To Film: The Pitch – Get Them To Believe

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What is easier? To believe when everyone else does? Or to believe when everyone else has doubt?  This is a question that I’ve always known how to answer but it was never tested until now. It’s a lot easier to agree, to say yes, to go with the flow, to stay quiet. It takes unwavering courage, deep-rooted faith, and marble convictions to stand firmly alone while the others shake their heads at you.

Allow me to explain. For this particular film course I took this semester, three students had the opportunity to see their screenplay come to life. The way these students were chosen was through a voting process. However, in order to garner the interest of the absolute strangers we call classmates, you have to sell them your idea – you have to pitch.

I sat there in my swivel chair, leaning at times to stare at the ceiling, and then sitting upright to glance at the bleeding script strewn all over my desk. Bleeding because I marked it with red ink (and because I’ve always heard this expression and wanted to experience it for myself). I know my characters better than anyone. I believe in their story, their words, their feelings, and their actions. Now, my characters may not always act the way I want them to, but that’s what happens when you marry your ideas to reality. They become their own and are happy to be free from your mind. I feel it, too. Relief and expression surging from my heart, out of my hands, and into the work I do.

Once I finished arguing with myself about certain choices I made, I thought about my story. Was I happy with it? Yes. Was it perfect? Of course not, but that’s okay. My characters are riddled with flaws, so it’s only right that their story is, too. Although, format, spelling, and grammar was corrected if needed. Then I thought about my classmates, or rather, the other potential filmmakers. What were their stories about? Were they thinking this exact same thing? Would their characters get along with mine? Question after question came to me, but I couldn’t let this continue. I had to focus my energies into my own work – not the competition. And while I kept it in mind that this was a competition, I didn’t dwell on it.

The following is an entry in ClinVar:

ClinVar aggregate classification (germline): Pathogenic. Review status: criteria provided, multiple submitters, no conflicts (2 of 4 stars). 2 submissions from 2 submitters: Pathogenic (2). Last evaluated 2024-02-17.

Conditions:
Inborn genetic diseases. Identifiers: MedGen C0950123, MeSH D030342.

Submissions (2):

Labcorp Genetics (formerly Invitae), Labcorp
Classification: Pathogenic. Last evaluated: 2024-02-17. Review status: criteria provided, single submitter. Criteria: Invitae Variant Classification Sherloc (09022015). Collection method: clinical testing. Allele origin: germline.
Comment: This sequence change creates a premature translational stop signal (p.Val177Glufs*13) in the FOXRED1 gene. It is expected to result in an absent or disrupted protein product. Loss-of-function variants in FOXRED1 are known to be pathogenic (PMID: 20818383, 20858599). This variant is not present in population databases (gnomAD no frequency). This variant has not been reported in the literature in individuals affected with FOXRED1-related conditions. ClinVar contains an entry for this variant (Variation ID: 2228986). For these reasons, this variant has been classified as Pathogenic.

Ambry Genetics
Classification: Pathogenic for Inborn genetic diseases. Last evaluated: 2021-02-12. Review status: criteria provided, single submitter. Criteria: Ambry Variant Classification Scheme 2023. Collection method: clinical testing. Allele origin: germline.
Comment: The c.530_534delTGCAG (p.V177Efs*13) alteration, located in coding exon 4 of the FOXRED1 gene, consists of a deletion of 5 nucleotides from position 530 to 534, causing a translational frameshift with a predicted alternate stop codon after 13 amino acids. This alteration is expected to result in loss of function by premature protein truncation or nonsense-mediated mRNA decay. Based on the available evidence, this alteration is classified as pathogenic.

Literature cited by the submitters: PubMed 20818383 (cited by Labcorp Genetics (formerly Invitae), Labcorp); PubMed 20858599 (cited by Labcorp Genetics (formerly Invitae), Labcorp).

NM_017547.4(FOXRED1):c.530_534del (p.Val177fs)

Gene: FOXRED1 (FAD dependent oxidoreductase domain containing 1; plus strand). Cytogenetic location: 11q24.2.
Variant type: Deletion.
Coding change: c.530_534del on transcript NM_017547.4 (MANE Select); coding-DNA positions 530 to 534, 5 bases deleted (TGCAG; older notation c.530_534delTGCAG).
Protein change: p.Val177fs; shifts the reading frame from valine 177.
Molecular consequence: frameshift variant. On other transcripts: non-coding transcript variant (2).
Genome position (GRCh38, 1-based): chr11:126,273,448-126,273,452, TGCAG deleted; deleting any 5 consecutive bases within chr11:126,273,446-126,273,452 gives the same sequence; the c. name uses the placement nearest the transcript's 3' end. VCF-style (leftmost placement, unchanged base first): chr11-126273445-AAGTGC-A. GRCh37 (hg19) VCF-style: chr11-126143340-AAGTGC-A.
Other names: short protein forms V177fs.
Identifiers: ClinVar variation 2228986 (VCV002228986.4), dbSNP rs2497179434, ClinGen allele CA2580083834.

The hours continued to fly by as I tried to figure out what to say about a story no one else knew but myself, about characters who may appear harsh and vulgar to others, but to me, were in pain. How could I convince the others, who were also hoping to be chosen, that my story needed to breathe more than theirs did? I grasped the pages and felt its need to live. I read the words and felt their need to be heard. I wrestled with thoughts that needed to provoke. What does this all come down to? Belief.

I read over my script again and again. Every time I did, it pled with me to say the right things, to exude the right emotions, to connect with a room full of strange competition, and to pour out every agony and every pain held between each line. And I promised it that I would. I promised my story that I would justify its existence with my belief in it. And that is what I did.

On my drive to school, my mind was flooded with what to say. Thankfully, I typed out my pitch to have in case I needed to remind myself of something. When I got to the classroom, I felt the subtle tension in the room. Anxiety to win and anxiousness to create. After a few students pitched, my heart didn’t beat any slower. It actually increased in pulses because it meant my turn would be soon.

My name was called, and I walked up to the front of that room, doused in compassion and haste. Looking out at all of their faces, I forgot about the competition. They want to express and they want to feel. They looked like innocent children, eager to hear me speak. It was this shift in my outlook that my characters were telling me about. They told me to make them feel the story as if it were already alive. So I did and the vulgarities became painful realities, the humor became ironic life circumstances, and the characters became the people in that room.

I sat down to the gaze of a strang- I mean, friend, and he told me – “you know what you want.”

I smiled and later found out that they all knew what they wanted, too. For my story to come to life.

“To Film” is a series written by writer and film student, Rosalie J. Kakos. Currently, Rosalie J. Kakos is a Community Affairs Intern at WWJ-TV/CW50 CBS Detroit.

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